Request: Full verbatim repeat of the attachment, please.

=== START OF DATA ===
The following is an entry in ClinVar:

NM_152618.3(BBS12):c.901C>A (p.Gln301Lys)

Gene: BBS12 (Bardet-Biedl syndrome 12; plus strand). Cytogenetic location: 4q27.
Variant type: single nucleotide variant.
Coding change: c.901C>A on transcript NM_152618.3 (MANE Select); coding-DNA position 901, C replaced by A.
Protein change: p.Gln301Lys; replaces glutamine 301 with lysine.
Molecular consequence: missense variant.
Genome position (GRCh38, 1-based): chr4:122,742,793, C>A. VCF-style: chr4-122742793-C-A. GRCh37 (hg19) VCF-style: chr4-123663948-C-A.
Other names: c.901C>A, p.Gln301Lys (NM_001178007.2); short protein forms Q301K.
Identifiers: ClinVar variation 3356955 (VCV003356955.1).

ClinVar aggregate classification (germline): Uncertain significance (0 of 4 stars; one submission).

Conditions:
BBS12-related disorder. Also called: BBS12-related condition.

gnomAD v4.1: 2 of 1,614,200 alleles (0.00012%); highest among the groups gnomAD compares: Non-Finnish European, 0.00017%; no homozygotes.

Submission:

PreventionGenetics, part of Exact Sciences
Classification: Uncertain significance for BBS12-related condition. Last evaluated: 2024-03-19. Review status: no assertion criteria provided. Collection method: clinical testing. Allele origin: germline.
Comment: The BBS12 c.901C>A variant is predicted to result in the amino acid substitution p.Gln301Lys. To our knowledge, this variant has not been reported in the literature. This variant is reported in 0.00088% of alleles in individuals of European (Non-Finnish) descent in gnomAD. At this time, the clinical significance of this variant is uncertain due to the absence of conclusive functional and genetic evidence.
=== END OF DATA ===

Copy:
The following is an entry in ClinVar:

NM_152618.3(BBS12):c.901C>A (p.Gln301Lys)

Gene: BBS12 (Bardet-Biedl syndrome 12; plus strand). Cytogenetic location: 4q27.
Variant type: single nucleotide variant.
Coding change: c.901C>A on transcript NM_152618.3 (MANE Select); coding-DNA position 901, C replaced by A.
Protein change: p.Gln301Lys; replaces glutamine 301 with lysine.
Molecular consequence: missense variant.
Genome position (GRCh38, 1-based): chr4:122,742,793, C>A. VCF-style: chr4-122742793-C-A. GRCh37 (hg19) VCF-style: chr4-123663948-C-A.
Other names: c.901C>A, p.Gln301Lys (NM_001178007.2); short protein forms Q301K.
Identifiers: ClinVar variation 3356955 (VCV003356955.1).

ClinVar aggregate classification (germline): Uncertain significance (0 of 4 stars; one submission).

Conditions:
BBS12-related disorder. Also called: BBS12-related condition.

gnomAD v4.1: 2 of 1,614,200 alleles (0.00012%); highest among the groups gnomAD compares: Non-Finnish European, 0.00017%; no homozygotes.

Submission:

PreventionGenetics, part of Exact Sciences
Classification: Uncertain significance for BBS12-related condition. Last evaluated: 2024-03-19. Review status: no assertion criteria provided. Collection method: clinical testing. Allele origin: germline.
Comment: The BBS12 c.901C>A variant is predicted to result in the amino acid substitution p.Gln301Lys. To our knowledge, this variant has not been reported in the literature. This variant is reported in 0.00088% of alleles in individuals of European (Non-Finnish) descent in gnomAD. At this time, the clinical significance of this variant is uncertain due to the absence of conclusive functional and genetic evidence.